You can also contact any member of the House of Lords. A list, and selector, is available on  http://www.parliament.uk/mps-lords-and-offices/lords/

Good luck with your representations. Feel free to post your responses here. And don’t forget, this is happening right now, so don’t delay or you’ll be too late!

Example letter / email to MP

{MP’ Name}

House of Commons

Parliament Square

London SW1A 0AA

{Date 2013}

Dear MP {Name}

Antisocial Behaviour Bill 2013

I am writing to express serious concern over the possible unintended consequences of the Antisocial Behaviour Bill which is currently before Parliament, so this matter is urgent.

 

This Bill is well meaning, as it seems to be aimed at genuinely antisocial behaviour and equips the Police and Courts to deal with it. However, the drafting of the Bill is extremely slack, and my main worry is over Section 1, which defines ‘Antisocial Behaviour’ thus: conduct, capable of causing nuisance or annoyance to any person (“antisocial behaviour”).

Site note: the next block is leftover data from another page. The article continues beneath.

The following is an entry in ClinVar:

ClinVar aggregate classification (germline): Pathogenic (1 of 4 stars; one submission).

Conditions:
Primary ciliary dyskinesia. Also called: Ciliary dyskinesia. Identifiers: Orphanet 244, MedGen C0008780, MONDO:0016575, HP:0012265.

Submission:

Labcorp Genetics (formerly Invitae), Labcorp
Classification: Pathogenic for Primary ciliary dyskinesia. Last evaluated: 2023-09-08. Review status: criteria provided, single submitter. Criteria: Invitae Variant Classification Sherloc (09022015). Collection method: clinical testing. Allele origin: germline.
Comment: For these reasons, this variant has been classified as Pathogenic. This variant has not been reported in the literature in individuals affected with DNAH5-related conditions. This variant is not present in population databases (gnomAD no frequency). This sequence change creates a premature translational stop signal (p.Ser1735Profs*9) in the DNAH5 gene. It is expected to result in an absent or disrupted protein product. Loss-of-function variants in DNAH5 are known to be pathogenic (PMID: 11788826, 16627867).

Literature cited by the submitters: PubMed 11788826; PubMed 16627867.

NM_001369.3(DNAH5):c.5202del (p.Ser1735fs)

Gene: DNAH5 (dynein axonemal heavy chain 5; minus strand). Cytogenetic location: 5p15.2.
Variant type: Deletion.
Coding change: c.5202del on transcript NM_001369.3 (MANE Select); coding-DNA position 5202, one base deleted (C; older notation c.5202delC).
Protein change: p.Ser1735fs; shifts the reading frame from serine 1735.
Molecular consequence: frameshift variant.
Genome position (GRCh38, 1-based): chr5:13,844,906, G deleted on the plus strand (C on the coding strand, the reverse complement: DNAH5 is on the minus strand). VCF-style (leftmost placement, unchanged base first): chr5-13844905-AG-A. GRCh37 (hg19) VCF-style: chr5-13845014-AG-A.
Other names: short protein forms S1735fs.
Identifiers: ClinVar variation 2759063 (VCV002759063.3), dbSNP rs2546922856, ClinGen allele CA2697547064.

This ‘definition’ is no definition at all, as any kind of behaviour is capable of causing nuisance or annoyance to someone. As a result, unless a more robust definition is used, I can see this legislation becoming used inappropriately to try to control others’ freedom in such things as neighbour disputes, bigotry and the general imposition of the views of the influential on harmless minorities in society. It also plays in to the hands of authoritarian Police and Local Government officers, as it gives them virtually unfettered powers to ban behaviour or exclude people from areas, without prior Court sanction, if they decide that whatever is happening is ‘capable of causing nuisance or annoying any person’. ‘Capable’, in their untested opinion of course.